There is an old story about a man who sees three workers laying stones. Curious, he approaches the workers to inquire about their labour. The first worker barely acknowledges the man, only reproaches him: “Are you blind? Any fool can see I am laying stones.” The second worker scarcely pauses, replying curtly, “I’m building a wall. Don’t get in my way.” But the third worker puts down his tools and takes a step back. He proudly surveys his work and announces, “I’m part of the team building a great cathedral.”
Many strategy-makers assume that everyone in the organisation will instantly understand and execute the strategies they define, however research indicates that less than 5 percent of a typical employee group does. It therefore becomes important to ensure every employee understands and is involved in implementing the organisation’s strategy. You can only ensure others’ understanding and involvement if you yourself first make sense of the strategy, identify where and how your team’s work links to and supports it, and then communicate it in meaningful and operational terms so that everyone can conduct their daily business in a way that contributes to the overall success.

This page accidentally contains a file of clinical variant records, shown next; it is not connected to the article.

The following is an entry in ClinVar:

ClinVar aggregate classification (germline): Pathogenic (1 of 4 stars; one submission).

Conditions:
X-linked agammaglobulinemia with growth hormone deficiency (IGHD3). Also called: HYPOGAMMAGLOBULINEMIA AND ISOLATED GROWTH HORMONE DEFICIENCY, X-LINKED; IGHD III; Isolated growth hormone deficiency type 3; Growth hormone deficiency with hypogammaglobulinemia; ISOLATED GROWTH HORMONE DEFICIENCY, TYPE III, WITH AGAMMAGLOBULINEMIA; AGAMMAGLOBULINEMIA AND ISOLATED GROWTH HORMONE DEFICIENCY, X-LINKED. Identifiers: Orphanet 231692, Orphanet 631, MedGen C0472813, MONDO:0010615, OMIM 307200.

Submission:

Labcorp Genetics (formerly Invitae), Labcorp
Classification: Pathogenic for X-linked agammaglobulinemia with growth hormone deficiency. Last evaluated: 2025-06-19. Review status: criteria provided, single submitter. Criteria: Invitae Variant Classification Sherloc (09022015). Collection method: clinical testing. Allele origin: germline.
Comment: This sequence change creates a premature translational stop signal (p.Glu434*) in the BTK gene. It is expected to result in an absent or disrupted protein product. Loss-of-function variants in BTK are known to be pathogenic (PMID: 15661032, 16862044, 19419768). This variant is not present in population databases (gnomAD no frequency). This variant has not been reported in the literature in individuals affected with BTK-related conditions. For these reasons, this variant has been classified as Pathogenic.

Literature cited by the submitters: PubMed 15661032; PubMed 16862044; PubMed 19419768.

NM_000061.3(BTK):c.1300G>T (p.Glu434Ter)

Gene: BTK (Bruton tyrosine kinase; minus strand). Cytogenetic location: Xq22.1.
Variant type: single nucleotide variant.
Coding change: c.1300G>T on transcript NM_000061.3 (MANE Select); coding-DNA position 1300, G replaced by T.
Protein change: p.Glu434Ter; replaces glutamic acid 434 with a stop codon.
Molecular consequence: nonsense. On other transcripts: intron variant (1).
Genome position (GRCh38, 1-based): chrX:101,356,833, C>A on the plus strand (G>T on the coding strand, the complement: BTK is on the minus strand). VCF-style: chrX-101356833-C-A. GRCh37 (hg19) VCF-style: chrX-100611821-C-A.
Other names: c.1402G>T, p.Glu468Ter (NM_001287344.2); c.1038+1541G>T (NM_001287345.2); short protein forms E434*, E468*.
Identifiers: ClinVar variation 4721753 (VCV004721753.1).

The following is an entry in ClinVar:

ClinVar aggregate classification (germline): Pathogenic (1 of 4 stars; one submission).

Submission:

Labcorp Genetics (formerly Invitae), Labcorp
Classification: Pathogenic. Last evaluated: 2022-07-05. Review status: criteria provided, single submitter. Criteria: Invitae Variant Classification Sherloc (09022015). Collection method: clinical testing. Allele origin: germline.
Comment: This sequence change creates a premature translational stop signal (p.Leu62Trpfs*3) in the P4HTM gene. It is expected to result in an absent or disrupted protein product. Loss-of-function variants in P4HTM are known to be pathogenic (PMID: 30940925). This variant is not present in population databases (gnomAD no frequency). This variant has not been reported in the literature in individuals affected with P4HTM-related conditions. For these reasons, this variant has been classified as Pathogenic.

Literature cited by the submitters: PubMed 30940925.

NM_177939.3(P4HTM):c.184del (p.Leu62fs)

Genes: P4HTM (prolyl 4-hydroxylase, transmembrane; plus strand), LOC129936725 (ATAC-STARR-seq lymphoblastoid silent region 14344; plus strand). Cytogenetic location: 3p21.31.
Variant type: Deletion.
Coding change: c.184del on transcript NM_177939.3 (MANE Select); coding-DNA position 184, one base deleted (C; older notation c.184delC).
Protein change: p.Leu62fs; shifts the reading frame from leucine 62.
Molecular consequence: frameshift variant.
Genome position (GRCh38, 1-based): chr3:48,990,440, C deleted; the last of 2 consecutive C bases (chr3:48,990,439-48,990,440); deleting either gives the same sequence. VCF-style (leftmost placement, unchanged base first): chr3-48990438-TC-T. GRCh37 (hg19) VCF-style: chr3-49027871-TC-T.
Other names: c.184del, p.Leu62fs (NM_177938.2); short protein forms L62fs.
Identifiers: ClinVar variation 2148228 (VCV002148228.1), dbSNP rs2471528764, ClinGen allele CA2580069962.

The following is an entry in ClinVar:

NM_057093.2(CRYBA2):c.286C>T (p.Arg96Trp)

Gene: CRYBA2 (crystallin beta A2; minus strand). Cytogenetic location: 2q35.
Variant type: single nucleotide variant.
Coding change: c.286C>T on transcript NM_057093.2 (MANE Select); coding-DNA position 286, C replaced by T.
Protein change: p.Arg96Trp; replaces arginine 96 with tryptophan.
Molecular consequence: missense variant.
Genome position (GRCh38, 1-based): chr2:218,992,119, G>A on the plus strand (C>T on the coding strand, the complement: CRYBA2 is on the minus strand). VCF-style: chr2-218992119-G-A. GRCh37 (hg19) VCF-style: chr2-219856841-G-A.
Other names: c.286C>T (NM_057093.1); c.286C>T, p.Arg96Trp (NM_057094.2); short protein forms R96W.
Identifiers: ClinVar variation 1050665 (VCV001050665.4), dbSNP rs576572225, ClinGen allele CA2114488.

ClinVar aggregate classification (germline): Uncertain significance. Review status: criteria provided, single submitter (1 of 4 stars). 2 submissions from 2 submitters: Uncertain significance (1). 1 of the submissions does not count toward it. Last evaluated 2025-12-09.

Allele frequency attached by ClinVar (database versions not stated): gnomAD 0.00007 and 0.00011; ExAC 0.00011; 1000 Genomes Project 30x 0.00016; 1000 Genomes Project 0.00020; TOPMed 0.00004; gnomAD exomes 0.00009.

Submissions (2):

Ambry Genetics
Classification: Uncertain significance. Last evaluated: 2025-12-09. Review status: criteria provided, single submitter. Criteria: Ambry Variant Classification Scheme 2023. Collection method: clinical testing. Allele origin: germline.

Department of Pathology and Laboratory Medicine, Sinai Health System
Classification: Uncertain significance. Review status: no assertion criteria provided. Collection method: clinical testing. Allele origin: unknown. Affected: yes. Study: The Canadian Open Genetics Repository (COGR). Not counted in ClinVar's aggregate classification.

The key to effectively communicating the big picture is not necessarily being a great orator. It requires constructing a message that is credible and that engages employees and increases their ability to take action. Constructing such a message may seem a daunting task – it requires generating enthusiasm about and movement toward implementing a strategy that is complex and perhaps only partially understood.
A few guidelines can help to craft a more effective message:
- Simplify the Communication
Organisations and our role in them are complex enough. Provide enough detail in the message to draw a full and accurate picture for listeners, but not so much detail to overwhelm them. Include the reasons for the change as well as a description of the change. Where it is possible, describe what is new in relation to what is familiar, being sure to clarify what is the same and what is different. The goal is to create a sense of meaning and shared understanding.
- Create a Coherent Picture
There are a number of ways to ensure your message is coherent and integrated. Think for example about keeping the theme – in this case, the strategic focus – more prominent than the details. Begin with the strategic focus, making it an organising framework for the rest of the communication. Instead of just listing or describing strategic elements, explain how they relate to the strategic focus, and make sure the linkages among the elements are clear.
- Communicate Relevance
Information that is too abstract or conceptual often feels disconnected from the day-to-day realities of employees. To create relevance, use simple, concrete language. Examples and stories can also be powerful tools for ensuring that abstract or disconnected information is translated into situational information listeners can identify with.